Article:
The Finch Formerly Known As Gold

14 December 2005

On the verge of desiccation

I know a dry spell when I see one:

I was unprepared for marriage when I tied the knot at 24 with an equally unprepared woman. We stayed married for twelve years. Our dysfunctions remained dormant as we fought side-by-side thru countless non-marriage-related battles. We were a hell of a team as long as we had a common enemy. However, once we were both out of college, working well-paying jobs, and focusing on the future, things got easy. Too easy. Without those common enemies, our marriage got stale and fell apart. As did the few relationships I was involved in after the divorce.

I didn't make it to twelve years, but I do have the "Been there, done that" T-shirt.

And I do recall a few things that sound like this:

I miss having the interaction of another person in my life. I know how to deal with myself and my quirks. (Well, most of them...) Being with another is what's missing. I miss the companionship and the conflict and the commiserating and the sharing of Sunday morning breakfast. Life — just like a relationship — brings about a swirling river of difficult sacrifices, unexpected complications, and competing demands. At least in a relationship, there's a woman on the other bank of that river!! I've long ago thrown off the notion of blissful abandon, where nobody says the wrong thing, where nobody gets their feelings hurt, where nothing goes awry. That's the stuff of Hollywood and the (pulp) literary world. I'm much more pragmatic about love and relationships at my semi-advanced age. A healthy relationship should be equal parts romance, individuality, and mutually-beneficial business arrangement. To make it all work requires effort, optimism, patience, and occasional mumbling to oneself in the basement.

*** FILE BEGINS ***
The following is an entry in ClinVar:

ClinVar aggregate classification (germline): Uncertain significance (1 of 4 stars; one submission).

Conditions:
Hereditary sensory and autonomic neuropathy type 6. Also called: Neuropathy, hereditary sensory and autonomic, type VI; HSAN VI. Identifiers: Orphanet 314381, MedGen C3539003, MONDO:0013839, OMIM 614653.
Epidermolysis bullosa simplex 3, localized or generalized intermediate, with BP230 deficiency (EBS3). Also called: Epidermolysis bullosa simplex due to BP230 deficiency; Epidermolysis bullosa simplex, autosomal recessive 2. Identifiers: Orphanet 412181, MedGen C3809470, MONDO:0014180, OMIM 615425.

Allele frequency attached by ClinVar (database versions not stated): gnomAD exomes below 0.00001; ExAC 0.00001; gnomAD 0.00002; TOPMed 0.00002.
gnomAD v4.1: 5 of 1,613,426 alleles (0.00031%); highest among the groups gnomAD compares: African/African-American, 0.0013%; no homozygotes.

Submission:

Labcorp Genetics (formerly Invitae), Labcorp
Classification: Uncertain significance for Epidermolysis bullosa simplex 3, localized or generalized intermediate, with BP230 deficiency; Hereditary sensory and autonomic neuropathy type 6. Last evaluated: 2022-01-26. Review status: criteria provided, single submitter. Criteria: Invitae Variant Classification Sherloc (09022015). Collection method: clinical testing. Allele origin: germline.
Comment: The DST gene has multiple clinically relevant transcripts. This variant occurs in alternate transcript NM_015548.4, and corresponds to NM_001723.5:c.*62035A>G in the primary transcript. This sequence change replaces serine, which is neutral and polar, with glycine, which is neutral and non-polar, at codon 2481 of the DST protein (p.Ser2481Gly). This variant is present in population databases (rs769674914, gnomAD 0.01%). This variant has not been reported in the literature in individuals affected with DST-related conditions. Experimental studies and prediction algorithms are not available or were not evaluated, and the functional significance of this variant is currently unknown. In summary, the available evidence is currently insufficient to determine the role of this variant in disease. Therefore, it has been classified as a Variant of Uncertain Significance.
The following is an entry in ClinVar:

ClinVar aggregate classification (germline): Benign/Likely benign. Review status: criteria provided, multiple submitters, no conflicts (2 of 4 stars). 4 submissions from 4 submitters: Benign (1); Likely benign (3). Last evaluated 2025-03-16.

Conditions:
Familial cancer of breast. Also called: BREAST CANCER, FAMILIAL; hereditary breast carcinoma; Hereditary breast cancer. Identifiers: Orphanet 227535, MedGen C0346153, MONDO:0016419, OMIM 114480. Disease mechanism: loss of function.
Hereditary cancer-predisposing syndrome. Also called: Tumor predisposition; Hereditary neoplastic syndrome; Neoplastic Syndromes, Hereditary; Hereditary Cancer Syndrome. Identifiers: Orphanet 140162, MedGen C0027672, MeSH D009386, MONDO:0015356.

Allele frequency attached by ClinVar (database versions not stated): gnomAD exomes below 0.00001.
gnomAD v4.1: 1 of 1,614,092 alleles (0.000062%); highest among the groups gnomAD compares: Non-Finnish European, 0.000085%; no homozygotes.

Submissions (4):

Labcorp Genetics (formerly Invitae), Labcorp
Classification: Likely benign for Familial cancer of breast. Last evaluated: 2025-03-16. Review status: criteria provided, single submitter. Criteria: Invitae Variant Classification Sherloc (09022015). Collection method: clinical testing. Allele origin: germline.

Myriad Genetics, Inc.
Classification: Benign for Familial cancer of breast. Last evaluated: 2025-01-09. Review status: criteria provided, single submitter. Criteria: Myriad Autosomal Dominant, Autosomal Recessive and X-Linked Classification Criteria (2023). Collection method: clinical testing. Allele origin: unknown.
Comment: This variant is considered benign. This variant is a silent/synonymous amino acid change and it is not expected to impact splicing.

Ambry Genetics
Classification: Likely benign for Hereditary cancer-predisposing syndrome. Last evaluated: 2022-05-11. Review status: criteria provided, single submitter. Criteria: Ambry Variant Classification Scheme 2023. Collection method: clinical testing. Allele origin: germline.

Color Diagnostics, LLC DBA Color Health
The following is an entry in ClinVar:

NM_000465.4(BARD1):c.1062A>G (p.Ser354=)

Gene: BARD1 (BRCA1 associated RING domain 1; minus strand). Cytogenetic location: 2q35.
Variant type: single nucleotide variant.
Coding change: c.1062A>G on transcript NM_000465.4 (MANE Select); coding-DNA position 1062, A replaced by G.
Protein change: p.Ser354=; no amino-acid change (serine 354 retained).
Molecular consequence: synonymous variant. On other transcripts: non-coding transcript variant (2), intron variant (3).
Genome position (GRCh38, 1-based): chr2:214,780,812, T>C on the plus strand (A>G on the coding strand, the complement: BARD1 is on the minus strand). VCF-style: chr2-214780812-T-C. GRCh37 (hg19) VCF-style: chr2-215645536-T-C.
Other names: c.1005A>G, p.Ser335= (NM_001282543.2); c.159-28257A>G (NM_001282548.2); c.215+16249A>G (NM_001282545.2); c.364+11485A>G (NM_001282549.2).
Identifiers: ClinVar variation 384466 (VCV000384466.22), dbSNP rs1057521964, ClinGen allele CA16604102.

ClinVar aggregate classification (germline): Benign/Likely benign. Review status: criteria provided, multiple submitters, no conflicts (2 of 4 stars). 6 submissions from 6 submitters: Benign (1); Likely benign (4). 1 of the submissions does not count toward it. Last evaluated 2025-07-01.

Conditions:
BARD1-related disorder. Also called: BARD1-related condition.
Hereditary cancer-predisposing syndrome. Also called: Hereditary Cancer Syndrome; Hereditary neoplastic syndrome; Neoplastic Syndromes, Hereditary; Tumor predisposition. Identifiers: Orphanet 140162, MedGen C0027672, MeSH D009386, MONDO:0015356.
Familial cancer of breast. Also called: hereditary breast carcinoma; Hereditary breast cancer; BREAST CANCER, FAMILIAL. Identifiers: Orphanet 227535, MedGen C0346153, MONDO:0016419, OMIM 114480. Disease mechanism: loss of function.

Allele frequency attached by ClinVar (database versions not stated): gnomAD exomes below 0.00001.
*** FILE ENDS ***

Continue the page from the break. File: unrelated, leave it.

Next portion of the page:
Then again, I said to someone at the shop today:

Most of my love life seems to have been covered in Eternal Sunshine of the Spotless Mind; if I need to go through that sort of thing ever again, I'll just buy the damn DVD.

Maybe I'm getting too old for pragmatism.

Posted at 6:04 AM to Table for One


I spent all my adult life - until February 2005 - either with a man or trying to find a man. So I'm coming up on a year of being alone and find it's really not that bad. As my brother said to me in his mid-40s: "all I've missed by not getting married is a couple of bad divorces." (But he's now married with kids.)

When I feel lonely I remind myself that being alone is better than being miserable (or just irascible) with a significant other, which seems to be the state an awful lot of people are in. Some haven't noticed, some have noticed but are afraid of the alternative.

Posted by: Melinama at 11:35 AM on 14 December 2005

My standard response has been "At least this way, only one person has to suffer." Few people seem to buy that as an explanation, for some reason.

And let's face it, one of the reasons I have developed some semblance of a life is the fact that I have some actual time for it, which wouldn't necessarily be the case were there two of us around here.

Everything, at some level, is a trade-off.

Posted by: CGHill at 12:47 PM on 14 December 2005